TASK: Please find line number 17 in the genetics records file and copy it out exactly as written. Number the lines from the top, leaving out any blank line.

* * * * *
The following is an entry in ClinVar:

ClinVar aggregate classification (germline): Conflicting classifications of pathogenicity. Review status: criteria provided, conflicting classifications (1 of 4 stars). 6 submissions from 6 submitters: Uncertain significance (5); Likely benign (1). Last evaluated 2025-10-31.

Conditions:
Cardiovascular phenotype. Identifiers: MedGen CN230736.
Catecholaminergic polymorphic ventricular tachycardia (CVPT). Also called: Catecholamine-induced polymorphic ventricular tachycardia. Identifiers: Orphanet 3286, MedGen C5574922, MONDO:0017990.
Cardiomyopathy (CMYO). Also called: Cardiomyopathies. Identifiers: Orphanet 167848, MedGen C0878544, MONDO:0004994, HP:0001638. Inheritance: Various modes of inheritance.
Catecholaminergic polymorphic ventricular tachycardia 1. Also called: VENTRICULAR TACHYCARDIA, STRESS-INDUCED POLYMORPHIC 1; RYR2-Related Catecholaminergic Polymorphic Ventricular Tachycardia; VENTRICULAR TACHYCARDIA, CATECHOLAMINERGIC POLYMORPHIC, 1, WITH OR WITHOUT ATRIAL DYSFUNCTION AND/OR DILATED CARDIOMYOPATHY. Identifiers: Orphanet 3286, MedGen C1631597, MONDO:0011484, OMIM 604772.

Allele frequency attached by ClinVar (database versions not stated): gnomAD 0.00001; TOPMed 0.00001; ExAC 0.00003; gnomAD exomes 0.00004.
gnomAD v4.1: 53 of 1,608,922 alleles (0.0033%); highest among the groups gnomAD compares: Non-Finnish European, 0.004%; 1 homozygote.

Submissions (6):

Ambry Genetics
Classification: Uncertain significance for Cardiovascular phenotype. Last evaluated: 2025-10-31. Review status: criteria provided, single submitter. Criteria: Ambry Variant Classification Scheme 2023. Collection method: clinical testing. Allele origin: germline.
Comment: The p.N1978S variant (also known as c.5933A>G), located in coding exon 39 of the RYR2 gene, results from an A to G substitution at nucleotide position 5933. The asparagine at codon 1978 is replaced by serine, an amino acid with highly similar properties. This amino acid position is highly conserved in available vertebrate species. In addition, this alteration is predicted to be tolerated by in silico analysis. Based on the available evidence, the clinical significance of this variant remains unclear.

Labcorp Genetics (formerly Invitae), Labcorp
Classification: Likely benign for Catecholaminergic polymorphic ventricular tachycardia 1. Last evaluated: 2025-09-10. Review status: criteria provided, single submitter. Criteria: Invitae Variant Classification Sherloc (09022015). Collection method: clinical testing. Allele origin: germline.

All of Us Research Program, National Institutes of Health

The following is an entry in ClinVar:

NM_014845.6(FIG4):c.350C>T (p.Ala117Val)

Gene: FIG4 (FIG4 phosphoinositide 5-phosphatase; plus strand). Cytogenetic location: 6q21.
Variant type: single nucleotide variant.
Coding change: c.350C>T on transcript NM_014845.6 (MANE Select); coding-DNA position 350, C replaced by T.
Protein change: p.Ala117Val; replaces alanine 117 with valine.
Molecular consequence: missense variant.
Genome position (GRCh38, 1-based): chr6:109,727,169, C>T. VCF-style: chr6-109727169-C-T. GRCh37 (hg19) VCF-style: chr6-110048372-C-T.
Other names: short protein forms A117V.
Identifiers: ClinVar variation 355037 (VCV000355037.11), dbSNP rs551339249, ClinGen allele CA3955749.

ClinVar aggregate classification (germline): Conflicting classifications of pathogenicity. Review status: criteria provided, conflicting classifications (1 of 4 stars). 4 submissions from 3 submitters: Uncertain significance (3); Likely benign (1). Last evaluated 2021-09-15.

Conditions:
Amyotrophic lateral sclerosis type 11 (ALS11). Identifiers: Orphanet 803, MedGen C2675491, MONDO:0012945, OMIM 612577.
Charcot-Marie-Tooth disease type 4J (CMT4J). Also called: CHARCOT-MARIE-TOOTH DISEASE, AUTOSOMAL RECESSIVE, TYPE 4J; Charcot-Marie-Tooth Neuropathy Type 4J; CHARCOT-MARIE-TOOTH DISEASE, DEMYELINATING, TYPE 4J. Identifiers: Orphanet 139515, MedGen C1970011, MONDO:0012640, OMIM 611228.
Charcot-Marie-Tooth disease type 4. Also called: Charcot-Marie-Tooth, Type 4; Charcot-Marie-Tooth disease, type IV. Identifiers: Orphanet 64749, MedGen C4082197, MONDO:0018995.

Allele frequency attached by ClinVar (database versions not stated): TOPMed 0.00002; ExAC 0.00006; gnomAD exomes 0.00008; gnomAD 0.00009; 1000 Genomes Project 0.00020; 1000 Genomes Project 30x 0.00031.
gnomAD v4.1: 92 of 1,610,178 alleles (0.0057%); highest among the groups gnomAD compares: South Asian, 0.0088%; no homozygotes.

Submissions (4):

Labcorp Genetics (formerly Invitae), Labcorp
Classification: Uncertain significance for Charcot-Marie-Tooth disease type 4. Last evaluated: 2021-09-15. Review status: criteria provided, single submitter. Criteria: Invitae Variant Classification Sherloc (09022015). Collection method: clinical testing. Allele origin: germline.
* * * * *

The following is an entry in ClinVar: